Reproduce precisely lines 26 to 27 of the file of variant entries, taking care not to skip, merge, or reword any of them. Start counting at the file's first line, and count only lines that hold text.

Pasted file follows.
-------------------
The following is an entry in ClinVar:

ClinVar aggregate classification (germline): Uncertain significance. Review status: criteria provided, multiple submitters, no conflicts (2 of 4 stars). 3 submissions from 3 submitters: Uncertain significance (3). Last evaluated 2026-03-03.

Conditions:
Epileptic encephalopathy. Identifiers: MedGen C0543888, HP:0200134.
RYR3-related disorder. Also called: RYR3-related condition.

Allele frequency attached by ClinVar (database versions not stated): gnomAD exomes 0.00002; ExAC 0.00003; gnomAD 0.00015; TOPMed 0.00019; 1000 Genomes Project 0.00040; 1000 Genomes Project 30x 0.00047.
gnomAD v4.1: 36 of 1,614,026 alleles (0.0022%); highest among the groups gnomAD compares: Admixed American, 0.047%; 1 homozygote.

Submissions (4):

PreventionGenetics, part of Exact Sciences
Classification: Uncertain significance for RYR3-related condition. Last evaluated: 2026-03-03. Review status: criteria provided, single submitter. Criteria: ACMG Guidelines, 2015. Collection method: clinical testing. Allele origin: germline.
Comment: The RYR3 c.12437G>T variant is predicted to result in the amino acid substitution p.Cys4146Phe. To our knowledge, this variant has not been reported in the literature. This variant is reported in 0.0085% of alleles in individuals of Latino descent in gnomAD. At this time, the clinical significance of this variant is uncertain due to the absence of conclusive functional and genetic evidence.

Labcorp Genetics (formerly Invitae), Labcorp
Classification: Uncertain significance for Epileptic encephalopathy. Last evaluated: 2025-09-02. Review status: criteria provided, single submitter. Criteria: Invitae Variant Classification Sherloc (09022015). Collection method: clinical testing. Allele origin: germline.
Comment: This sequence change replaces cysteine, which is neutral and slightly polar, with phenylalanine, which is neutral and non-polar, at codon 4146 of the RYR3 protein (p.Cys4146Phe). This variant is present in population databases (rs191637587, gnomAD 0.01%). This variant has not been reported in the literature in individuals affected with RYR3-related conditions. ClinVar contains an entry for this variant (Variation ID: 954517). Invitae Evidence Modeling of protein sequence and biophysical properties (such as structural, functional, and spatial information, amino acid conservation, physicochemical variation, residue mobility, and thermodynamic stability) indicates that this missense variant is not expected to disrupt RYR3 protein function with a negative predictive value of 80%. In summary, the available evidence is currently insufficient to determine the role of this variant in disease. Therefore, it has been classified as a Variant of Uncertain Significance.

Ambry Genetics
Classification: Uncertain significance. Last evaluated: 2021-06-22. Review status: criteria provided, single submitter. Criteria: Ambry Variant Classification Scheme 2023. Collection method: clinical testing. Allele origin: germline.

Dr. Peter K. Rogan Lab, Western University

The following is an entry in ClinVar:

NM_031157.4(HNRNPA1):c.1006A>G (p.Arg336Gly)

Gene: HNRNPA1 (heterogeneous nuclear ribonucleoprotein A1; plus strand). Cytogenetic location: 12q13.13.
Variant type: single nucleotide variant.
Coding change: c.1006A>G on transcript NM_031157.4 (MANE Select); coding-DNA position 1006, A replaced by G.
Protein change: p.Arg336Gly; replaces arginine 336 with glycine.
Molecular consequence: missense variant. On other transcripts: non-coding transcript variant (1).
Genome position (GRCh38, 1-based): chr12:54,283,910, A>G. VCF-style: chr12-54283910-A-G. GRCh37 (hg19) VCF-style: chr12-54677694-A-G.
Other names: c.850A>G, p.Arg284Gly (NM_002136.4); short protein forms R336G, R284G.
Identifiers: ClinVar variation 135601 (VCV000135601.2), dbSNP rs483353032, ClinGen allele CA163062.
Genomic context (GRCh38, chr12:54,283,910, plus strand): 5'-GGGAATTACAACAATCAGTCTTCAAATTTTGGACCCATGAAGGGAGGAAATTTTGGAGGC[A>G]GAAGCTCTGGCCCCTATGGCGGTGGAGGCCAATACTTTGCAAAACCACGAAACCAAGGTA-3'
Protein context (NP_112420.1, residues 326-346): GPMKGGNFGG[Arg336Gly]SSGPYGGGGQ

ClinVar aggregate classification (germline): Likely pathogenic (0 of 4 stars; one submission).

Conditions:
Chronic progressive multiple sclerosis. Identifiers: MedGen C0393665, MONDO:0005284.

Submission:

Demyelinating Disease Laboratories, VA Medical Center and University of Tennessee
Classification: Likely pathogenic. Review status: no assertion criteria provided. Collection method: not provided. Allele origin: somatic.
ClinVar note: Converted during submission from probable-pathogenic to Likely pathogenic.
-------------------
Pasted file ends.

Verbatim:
Other names: c.850A>G, p.Arg284Gly (NM_002136.4); short protein forms R336G, R284G.
Identifiers: ClinVar variation 135601 (VCV000135601.2), dbSNP rs483353032, ClinGen allele CA163062.